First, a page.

Three things not to consider when buying a new camera.

Purchasing a new camera can be quite daunting for people given the amount of choice available, the amount of technical jargon or the techniques used by high street salesmen to encourage a customer to go for a more expensive model.

As a semi-professional photographer with a long standing passion for photography, I am often asked to give advice to friends and family whenever they are thinking of making a new camera purchase, and I have noticed a few common themes which have repeatedly come up over the last 12-18 months.

The following three points address some basic myths and misconceptions that the casual photographer may have when on the lookout for a new camera.

1. SLR is best

Not strictly a myth, as a high-end SLR camera will generally achieve higher quality photographs. But… only in the right hands.

Over the last 12-18 months, so many people have asked me the question “Which SLR camera should I get?” My answer is always to ask why they think they need an SLR camera.

SLR cameras offer much greater control and flexibility, and the lower cost of entry-level models is helping them to become affordable for more and more people.

For anyone not seriously interested in anything other than taking casual snaps, the advantages are far outweighed by the disadvantages.

Most lenses lack the flexibility of many compact cameras, which can include the ability to take  wide angle shots as well as having a huge zoom. To achieve that with an SLR, two separate lenses would be required, at greater cost,  not to mention an additional kilo worth of bulky equipment to carry around.

The other drawback for the non-serious photographer is that you’d need to be familiar with some of the settings in order to get the most out of the camera. Sure, there is an ‘auto’ mode on the lower end and mid-range models, but these cameras are there to give the photographer greater flexibility in how they set the camera up. To never break away from using the ‘auto’ setting is like purchasing a £150,000 Ferrari, only to drive it around at  30 mph.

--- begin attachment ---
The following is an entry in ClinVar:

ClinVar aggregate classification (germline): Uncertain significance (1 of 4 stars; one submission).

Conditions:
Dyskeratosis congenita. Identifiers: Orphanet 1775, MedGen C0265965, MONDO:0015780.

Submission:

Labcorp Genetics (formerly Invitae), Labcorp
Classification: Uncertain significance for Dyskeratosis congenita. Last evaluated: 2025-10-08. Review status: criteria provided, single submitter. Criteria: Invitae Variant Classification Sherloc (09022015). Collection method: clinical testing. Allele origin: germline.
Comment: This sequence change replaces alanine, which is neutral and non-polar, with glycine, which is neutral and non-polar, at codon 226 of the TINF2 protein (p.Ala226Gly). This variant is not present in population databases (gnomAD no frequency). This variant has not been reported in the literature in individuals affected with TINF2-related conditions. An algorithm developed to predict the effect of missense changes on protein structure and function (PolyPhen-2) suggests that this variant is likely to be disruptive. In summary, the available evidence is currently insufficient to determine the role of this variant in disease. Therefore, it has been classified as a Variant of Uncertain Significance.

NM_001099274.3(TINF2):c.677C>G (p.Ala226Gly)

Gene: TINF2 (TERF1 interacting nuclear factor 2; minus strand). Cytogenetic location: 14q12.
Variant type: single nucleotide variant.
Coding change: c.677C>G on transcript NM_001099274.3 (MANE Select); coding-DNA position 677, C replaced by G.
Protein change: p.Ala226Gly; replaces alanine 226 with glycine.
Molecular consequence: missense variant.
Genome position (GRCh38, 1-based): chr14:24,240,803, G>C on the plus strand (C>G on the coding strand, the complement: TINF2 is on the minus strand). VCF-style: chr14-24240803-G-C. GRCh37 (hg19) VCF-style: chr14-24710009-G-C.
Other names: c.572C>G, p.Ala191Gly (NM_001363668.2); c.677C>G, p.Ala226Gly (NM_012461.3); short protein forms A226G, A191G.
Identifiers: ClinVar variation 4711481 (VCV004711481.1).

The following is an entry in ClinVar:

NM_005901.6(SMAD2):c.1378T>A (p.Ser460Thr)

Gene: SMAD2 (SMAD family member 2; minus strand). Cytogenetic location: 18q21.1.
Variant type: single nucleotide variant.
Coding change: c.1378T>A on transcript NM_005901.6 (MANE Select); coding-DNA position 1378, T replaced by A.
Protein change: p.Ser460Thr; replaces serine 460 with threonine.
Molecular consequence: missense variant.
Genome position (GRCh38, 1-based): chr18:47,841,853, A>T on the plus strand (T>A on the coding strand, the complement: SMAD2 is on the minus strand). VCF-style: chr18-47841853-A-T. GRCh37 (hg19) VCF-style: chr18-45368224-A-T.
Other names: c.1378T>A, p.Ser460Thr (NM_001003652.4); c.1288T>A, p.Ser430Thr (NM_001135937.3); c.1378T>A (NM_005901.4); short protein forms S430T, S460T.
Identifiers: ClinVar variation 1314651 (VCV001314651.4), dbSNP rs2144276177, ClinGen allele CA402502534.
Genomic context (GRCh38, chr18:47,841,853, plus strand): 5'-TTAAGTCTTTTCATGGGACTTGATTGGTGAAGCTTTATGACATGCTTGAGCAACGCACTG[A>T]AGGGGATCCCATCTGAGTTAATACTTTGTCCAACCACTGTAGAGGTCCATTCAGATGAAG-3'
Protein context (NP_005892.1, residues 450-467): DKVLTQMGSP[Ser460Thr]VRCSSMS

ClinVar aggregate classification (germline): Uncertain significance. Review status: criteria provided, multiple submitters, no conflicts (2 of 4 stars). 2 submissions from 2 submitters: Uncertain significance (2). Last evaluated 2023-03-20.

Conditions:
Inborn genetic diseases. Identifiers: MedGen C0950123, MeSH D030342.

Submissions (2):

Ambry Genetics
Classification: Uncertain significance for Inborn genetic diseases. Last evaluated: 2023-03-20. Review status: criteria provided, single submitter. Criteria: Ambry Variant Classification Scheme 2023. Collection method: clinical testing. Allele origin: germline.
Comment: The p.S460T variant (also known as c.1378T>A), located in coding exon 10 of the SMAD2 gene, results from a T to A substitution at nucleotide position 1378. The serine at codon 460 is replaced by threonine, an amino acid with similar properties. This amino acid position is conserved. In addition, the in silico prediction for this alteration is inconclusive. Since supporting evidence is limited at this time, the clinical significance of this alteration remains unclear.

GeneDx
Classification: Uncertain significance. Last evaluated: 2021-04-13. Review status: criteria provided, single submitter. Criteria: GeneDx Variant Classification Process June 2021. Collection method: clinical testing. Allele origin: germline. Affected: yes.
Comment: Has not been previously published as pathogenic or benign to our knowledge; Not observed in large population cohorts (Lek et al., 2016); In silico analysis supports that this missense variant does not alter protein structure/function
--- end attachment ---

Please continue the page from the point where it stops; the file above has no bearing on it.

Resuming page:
If you’re interested in photography or feel you may be in the future, and are prepared to invest in additional lenses, then there may be justification in purchasing an SLR.

If not, spend your money on the best compact camera your budget will stretch to. The chances are you’ll have much more fun, and get results which are at least as good.

2. Megapixels rule

Another frustrating argument is that the more megapixels, the better the camera. Not true! If it was true then Fuji’s  16 mp Finepix AV250, available for under £70, would make spending £3,500 on a 12.1 mp Nikon D3s a bit pointless. You’d be better saving the extra money to put towards that Ferrari.

The number of megapixels determine how big the photograph will be on-screen, and at what size it is capable of being printed without loss of quality.

A decade ago, it would have been a more valid argument. A 1 megapixel digital camera would struggled to look half decent at 6×4″, and only in 2002 did 4 megapixel cameras start to surface.

Such problems are now in the past, with the minimum standard these days closer to 6 or 7 mp, meaning that virtually any camera available today will produce photographs with a high enough resolution to print out acceptable quality photographs at any size up to A4.

It’s also worth noting that more megapixels result in larger file sizes, filling up your valuable hard drive space much more quickly.

If you need to be printing much larger sized photos on a regular basis, then it would be an advantage to have more megapixels. For everyone else, it’s no longer an important issue, despite what the high street sales people will try to convince you.

3. The more expensive the camera, the better your photos will be

In terms of technical quality, there is again some truth to this. Expensive cameras with expensive lenses should obviously be producing good quality results, from a technical point of view, but the subject of the photograph and the composition is never the result of the camera, and always down to the photographer.

Whether you have a cheap compact camera, or the finest SLR known to man, the photographer’s eye for a photograph will determine whether the image is good or bad.

An expensive camera doesn’t suddenly help someone to start noticing subjects which make a good picture.

Nikon caused a stir in September by stating on their Facebook page that “A photographer is only as good as the equipment he uses, and a good lens is essential to taking good pictures!”

The post was universally condemned, and rightly so. The subject and content of a photograph is only as good as the photographer taking the picture, and there’ll be little wrong with the image quality from the overwhelming majority of new cameras available.

If you are in the market for a new camera, do your research but don’t be conned into believing any of the myths which may be fed to you by salesmen, or Nikon.

Also, once you’ve narrowed down a shortlist of potential purchases, have a look at PBase’s excellent ‘search by camera‘ facility. You’ll be able to see photos which have been taken with the very same camera, and therefore make a judgement on the quality of the results achieved.

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